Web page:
Now here’s the part I mentally kick myself for all the time. I replied really nicely to her email, and I agreed to make the change. I agreed to hide something about my anxiety disorder that seemed so real to me at the time. And I didn’t even think twice about it because as far as I was concerned, I figured my anxiety was making me unreasonable. And then I deleted the emails.


It wasn’t until I read the piece that I regretted it. Anyone who read it even back then would know that it was not how I talked, it was not how I wrote, it was not how I sounded, it wasn’t even how I thought. I read it through and couldn’t believe at how nicely I had responded when this part of me that kept me isolated in my apartment, kept me from seeing people, and kept me fighting for this sort of freedom I wanted back was pushed aside for something that was supposedly more relatable to readers.

Yeah, my throat definitely “closed” at that point, “closed” during a point when I had already become so silent. I let them get away with it, and I never said one word.

Who were they to think they could do this?

Fortunately, things are different now, and I’ve found that strength I would have needed back then to say something. But the key here is that I still think about it, and to this day I try to never jump to conclusions about someone else’s own mental battles since it had so painfully and publicly been done to me.

Hell, I can’t even write my name on this piece either, mostly because I’m so embarrassed about the final result that I really hope people will just, well, never see that article. My pride can withstand a lot, but unfortunately that terribly written piece with my name stamped on it isn’t one of them.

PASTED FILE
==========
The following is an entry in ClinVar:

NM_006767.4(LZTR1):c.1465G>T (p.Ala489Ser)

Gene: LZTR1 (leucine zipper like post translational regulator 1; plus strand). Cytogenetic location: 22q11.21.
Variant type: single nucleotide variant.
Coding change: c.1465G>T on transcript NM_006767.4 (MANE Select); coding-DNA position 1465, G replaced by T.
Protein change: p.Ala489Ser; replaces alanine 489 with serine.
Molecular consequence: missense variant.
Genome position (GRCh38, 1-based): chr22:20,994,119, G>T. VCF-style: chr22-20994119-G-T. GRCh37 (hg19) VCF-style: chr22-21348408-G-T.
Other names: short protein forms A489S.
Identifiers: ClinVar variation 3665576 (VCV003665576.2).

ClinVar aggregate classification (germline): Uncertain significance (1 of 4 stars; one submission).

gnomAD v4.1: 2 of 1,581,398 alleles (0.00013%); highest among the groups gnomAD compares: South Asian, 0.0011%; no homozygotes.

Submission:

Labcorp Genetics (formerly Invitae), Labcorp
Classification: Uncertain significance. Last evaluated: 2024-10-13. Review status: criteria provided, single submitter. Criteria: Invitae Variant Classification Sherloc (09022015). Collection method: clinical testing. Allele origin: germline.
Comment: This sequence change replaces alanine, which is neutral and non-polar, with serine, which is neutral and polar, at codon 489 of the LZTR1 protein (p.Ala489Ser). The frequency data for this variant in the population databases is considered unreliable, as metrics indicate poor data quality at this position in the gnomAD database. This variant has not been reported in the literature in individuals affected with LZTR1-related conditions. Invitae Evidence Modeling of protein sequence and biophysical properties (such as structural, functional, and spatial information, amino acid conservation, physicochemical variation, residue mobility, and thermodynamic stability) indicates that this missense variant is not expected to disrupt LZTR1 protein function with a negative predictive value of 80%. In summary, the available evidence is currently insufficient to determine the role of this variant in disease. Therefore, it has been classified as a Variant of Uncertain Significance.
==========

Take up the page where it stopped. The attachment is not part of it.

Maybe I’ll get over it someday.


The following is a list of low-fee counseling services and Asian American psychotherapists in the New York City area, courtesy of Kevin Nadal. For more information about Asian American mental health, visit the Asian American Psychological Association at


Institute for Human Identity
322 8th Ave
Suite 802
New York, NY 10001
212 . 243 . 2830

A non-profit psychotherapy and training center dedicated to fostering personal growth free of traditional gender, sexual orientation, and cultural biases.

The Institute of Contemporary Psychotherapy (ICP)
1841 Broadway (between 60th/61st Street), 4th Floor,
New York, NY 10023
(212) 333–3444

Offers counseling services for couples, families, and children. Fees are assessed on sliding scale.

Dean Hope Center for Educational & Psychological Services
525 West 120th Street (between Broadway/Amsterdam),
New York, NY 10027
Tel. (212) 678–3262

Services are open to children, adolescents, and adults. Fees for all services will be determined by self or family income and will be established after the initial consultation. A sliding scale is available in all services for those who qualify.

Chai Counselors
(Counselors Helping South Asian / Asian Indians)


Marcia Liu, Ph.D.
26 Court Street, Brooklyn NY 11242

Melissa Corpus, Ph.D.
103 E. 86th St (b/w Park/ Lexington)
New York, NY 10028
(347) 731–5921

Motoni Fong Hodges Ph.D.
144 W 86th St Suite 1D
New York , NY 10024
(917) 514–4850

Jarron Magallanes, LCSW, ACSW
Specializing in LGBT Issues
817 Broadway, 9th Floor — East Suite #19
New York, New York 10003

Shamir A. Khan, Ph.D.
Licensed Psychologist
19 West 34th Street
Penthouse Suite
New York, New York 10001
(917) 817–9028

Joseph S. Reynoso, Ph.D.
Licensed Clinical Psychologist
120 Riverside Drive, Suite 1W
New York, NY 10024
(201) 923–2458

Ellen Simpao, Ph.D.
Licensed Psychologist
14 E. 4th Street, Suite 401
New York, NY 10012
(212) 254–6028

Alma Villegas-Schwalbenberg, Ph.D.,
Licensed Psychologist
406 East 176th Street
Bronx, NY, 10457
(718) 901–6849

Regina A. Lara, MD
Licensed Psychiatrist
669 Castleton Avenue
Staten Island, NY, 10301
(718) 442–2225